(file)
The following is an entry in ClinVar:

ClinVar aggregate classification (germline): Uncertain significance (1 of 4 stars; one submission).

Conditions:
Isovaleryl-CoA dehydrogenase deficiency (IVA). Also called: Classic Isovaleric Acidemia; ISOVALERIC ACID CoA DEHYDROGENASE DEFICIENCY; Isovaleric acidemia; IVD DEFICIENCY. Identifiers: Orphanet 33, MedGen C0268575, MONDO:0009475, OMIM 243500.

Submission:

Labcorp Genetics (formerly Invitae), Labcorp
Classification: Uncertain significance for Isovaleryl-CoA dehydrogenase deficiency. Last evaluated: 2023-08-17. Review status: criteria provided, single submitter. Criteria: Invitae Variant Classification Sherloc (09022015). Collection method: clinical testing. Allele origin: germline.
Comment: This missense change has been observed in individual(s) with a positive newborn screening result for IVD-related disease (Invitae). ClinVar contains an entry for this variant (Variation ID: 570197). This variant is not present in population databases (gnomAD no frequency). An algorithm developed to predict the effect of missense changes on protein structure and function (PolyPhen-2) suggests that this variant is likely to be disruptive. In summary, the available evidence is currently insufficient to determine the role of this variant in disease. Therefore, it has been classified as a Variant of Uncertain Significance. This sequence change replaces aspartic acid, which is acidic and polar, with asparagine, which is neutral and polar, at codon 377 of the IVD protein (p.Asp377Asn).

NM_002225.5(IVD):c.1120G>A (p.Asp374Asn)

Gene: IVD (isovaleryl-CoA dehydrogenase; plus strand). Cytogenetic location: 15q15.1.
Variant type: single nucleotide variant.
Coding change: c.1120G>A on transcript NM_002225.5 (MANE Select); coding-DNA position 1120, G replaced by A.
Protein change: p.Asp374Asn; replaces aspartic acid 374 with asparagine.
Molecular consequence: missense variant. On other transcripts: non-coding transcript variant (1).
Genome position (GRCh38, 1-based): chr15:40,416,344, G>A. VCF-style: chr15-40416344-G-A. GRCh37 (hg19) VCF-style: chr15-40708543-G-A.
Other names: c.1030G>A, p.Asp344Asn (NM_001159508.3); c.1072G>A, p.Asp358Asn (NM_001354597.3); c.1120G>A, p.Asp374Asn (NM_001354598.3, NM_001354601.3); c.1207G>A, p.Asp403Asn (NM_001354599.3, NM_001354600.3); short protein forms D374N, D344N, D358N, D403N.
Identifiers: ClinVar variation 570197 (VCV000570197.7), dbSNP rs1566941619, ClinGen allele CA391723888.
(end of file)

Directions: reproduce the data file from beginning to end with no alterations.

The following is an entry in ClinVar:

ClinVar aggregate classification (germline): Uncertain significance (1 of 4 stars; one submission).

Conditions:
Isovaleryl-CoA dehydrogenase deficiency (IVA). Also called: Classic Isovaleric Acidemia; ISOVALERIC ACID CoA DEHYDROGENASE DEFICIENCY; Isovaleric acidemia; IVD DEFICIENCY. Identifiers: Orphanet 33, MedGen C0268575, MONDO:0009475, OMIM 243500.

Submission:

Labcorp Genetics (formerly Invitae), Labcorp
Classification: Uncertain significance for Isovaleryl-CoA dehydrogenase deficiency. Last evaluated: 2023-08-17. Review status: criteria provided, single submitter. Criteria: Invitae Variant Classification Sherloc (09022015). Collection method: clinical testing. Allele origin: germline.
Comment: This missense change has been observed in individual(s) with a positive newborn screening result for IVD-related disease (Invitae). ClinVar contains an entry for this variant (Variation ID: 570197). This variant is not present in population databases (gnomAD no frequency). An algorithm developed to predict the effect of missense changes on protein structure and function (PolyPhen-2) suggests that this variant is likely to be disruptive. In summary, the available evidence is currently insufficient to determine the role of this variant in disease. Therefore, it has been classified as a Variant of Uncertain Significance. This sequence change replaces aspartic acid, which is acidic and polar, with asparagine, which is neutral and polar, at codon 377 of the IVD protein (p.Asp377Asn).

NM_002225.5(IVD):c.1120G>A (p.Asp374Asn)

Gene: IVD (isovaleryl-CoA dehydrogenase; plus strand). Cytogenetic location: 15q15.1.
Variant type: single nucleotide variant.
Coding change: c.1120G>A on transcript NM_002225.5 (MANE Select); coding-DNA position 1120, G replaced by A.
Protein change: p.Asp374Asn; replaces aspartic acid 374 with asparagine.
Molecular consequence: missense variant. On other transcripts: non-coding transcript variant (1).
Genome position (GRCh38, 1-based): chr15:40,416,344, G>A. VCF-style: chr15-40416344-G-A. GRCh37 (hg19) VCF-style: chr15-40708543-G-A.
Other names: c.1030G>A, p.Asp344Asn (NM_001159508.3); c.1072G>A, p.Asp358Asn (NM_001354597.3); c.1120G>A, p.Asp374Asn (NM_001354598.3, NM_001354601.3); c.1207G>A, p.Asp403Asn (NM_001354599.3, NM_001354600.3); short protein forms D374N, D344N, D358N, D403N.
Identifiers: ClinVar variation 570197 (VCV000570197.7), dbSNP rs1566941619, ClinGen allele CA391723888.